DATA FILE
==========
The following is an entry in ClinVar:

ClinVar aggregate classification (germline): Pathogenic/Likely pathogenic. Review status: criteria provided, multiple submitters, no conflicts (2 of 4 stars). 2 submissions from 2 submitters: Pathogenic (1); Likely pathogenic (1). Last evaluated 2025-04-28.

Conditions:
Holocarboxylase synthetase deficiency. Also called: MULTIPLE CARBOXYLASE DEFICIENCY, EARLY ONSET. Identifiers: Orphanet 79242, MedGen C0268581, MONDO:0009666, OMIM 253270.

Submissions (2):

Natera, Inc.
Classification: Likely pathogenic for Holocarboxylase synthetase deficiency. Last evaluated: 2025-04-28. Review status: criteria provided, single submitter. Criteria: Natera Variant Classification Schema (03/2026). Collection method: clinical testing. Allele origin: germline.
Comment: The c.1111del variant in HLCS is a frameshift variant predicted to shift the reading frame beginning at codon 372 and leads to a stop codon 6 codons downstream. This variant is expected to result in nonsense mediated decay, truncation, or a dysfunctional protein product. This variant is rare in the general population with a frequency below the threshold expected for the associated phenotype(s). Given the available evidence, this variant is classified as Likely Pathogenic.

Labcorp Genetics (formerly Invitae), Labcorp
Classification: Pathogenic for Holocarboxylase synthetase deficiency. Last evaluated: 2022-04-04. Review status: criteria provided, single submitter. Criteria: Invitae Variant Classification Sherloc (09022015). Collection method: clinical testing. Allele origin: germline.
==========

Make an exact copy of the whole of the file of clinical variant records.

The following is an entry in ClinVar:

ClinVar aggregate classification (germline): Pathogenic/Likely pathogenic. Review status: criteria provided, multiple submitters, no conflicts (2 of 4 stars). 2 submissions from 2 submitters: Pathogenic (1); Likely pathogenic (1). Last evaluated 2025-04-28.

Conditions:
Holocarboxylase synthetase deficiency. Also called: MULTIPLE CARBOXYLASE DEFICIENCY, EARLY ONSET. Identifiers: Orphanet 79242, MedGen C0268581, MONDO:0009666, OMIM 253270.

Submissions (2):

Natera, Inc.
Classification: Likely pathogenic for Holocarboxylase synthetase deficiency. Last evaluated: 2025-04-28. Review status: criteria provided, single submitter. Criteria: Natera Variant Classification Schema (03/2026). Collection method: clinical testing. Allele origin: germline.
Comment: The c.1111del variant in HLCS is a frameshift variant predicted to shift the reading frame beginning at codon 372 and leads to a stop codon 6 codons downstream. This variant is expected to result in nonsense mediated decay, truncation, or a dysfunctional protein product. This variant is rare in the general population with a frequency below the threshold expected for the associated phenotype(s). Given the available evidence, this variant is classified as Likely Pathogenic.

Labcorp Genetics (formerly Invitae), Labcorp
Classification: Pathogenic for Holocarboxylase synthetase deficiency. Last evaluated: 2022-04-04. Review status: criteria provided, single submitter. Criteria: Invitae Variant Classification Sherloc (09022015). Collection method: clinical testing. Allele origin: germline.